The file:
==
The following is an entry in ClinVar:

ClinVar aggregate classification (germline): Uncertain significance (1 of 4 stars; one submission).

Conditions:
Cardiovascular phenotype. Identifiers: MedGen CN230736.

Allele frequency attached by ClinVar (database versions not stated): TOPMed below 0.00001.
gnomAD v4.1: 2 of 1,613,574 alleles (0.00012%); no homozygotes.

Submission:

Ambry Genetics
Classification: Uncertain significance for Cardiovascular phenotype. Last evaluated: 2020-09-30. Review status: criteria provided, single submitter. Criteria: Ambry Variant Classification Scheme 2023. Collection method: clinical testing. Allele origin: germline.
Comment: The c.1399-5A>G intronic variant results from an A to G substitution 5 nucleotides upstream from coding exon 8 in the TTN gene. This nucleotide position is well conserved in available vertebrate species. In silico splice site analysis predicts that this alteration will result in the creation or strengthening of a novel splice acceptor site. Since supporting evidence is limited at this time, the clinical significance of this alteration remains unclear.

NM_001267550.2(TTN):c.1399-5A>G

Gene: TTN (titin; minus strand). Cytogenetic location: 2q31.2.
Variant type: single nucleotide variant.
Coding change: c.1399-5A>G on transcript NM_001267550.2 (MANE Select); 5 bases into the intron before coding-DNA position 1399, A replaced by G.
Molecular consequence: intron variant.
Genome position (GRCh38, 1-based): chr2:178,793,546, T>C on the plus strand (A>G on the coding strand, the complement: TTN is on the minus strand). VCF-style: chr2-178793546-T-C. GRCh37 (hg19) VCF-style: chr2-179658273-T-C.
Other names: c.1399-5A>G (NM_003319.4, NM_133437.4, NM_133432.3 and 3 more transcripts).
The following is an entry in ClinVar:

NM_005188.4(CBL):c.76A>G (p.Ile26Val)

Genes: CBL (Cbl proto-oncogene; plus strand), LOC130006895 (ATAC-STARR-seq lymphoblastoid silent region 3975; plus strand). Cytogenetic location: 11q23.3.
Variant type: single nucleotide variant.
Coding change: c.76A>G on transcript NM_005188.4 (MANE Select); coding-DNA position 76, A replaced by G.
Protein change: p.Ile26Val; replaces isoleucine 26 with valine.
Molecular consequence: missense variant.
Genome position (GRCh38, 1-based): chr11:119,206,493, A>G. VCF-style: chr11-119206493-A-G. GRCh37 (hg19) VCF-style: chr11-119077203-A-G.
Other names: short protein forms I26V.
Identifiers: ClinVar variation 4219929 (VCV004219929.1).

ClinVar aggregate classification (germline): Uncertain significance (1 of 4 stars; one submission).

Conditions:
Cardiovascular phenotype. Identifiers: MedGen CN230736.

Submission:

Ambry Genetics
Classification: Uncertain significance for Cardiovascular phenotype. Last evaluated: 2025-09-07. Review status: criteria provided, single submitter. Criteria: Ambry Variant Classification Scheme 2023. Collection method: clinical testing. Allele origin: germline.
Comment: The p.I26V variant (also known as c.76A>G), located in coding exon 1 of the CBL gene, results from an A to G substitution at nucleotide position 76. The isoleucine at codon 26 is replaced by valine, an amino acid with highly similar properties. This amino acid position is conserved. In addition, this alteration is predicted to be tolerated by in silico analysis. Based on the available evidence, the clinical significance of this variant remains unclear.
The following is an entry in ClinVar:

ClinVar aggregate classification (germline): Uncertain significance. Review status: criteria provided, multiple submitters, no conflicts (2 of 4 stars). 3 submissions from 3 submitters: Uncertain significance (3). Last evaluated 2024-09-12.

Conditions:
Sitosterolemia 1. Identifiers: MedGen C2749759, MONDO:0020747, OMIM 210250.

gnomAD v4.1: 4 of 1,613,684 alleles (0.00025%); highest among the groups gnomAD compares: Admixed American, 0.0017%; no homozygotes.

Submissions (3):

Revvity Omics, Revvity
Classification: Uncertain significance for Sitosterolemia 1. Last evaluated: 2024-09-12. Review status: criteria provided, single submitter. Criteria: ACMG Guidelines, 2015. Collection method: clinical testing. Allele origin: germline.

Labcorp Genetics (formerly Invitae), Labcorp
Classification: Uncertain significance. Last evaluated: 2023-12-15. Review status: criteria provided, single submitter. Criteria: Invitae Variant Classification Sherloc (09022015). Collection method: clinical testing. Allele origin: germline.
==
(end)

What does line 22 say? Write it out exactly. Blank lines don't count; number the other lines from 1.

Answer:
Coding change: c.76A>G on transcript NM_005188.4 (MANE Select); coding-DNA position 76, A replaced by G.